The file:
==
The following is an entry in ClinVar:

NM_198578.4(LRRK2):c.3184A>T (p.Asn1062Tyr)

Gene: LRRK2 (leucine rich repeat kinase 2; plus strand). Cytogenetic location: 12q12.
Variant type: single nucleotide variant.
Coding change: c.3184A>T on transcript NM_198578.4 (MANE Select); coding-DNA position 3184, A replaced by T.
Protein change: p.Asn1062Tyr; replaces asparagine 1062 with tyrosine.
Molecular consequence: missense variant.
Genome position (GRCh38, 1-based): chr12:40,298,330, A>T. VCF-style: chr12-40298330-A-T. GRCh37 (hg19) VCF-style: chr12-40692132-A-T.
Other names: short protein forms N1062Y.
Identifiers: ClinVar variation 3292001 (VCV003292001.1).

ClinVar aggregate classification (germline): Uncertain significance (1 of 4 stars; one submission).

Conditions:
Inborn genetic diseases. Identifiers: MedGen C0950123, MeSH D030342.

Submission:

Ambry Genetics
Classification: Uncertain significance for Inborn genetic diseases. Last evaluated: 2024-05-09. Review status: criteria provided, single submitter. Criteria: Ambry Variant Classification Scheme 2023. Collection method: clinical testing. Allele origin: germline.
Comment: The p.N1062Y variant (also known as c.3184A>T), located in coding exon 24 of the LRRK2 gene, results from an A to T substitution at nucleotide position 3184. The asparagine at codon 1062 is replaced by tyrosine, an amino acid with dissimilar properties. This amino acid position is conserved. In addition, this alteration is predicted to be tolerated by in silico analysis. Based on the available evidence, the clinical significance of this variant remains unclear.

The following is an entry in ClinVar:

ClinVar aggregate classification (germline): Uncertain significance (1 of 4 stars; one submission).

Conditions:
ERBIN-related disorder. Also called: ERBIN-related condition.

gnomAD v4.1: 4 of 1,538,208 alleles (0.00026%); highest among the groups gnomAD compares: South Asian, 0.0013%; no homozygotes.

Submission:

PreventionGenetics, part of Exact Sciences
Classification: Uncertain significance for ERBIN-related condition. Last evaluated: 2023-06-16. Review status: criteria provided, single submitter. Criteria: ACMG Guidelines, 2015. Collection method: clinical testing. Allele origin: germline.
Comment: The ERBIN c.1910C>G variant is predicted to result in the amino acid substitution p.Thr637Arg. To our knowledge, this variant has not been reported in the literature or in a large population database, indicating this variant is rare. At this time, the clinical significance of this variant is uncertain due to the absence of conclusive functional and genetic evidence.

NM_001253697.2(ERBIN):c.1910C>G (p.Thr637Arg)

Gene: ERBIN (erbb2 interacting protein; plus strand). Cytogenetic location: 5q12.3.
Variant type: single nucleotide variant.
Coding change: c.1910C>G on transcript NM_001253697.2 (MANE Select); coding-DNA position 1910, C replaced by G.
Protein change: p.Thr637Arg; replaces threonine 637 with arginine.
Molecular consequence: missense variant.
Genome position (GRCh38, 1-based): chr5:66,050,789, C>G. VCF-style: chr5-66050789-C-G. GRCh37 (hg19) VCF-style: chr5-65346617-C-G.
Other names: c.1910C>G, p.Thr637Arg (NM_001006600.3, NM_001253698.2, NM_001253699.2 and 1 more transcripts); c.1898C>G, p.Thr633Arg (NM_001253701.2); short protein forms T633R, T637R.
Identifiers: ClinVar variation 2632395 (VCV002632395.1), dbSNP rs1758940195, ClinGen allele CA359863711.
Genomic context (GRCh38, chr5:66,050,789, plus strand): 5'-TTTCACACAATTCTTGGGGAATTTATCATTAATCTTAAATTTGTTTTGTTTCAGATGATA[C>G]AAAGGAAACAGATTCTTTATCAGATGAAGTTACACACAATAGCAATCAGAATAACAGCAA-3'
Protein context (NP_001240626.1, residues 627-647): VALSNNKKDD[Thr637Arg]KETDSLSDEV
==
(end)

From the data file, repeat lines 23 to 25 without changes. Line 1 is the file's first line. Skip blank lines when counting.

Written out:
Submission:

PreventionGenetics, part of Exact Sciences
Classification: Uncertain significance for ERBIN-related condition. Last evaluated: 2023-06-16. Review status: criteria provided, single submitter. Criteria: ACMG Guidelines, 2015. Collection method: clinical testing. Allele origin: germline.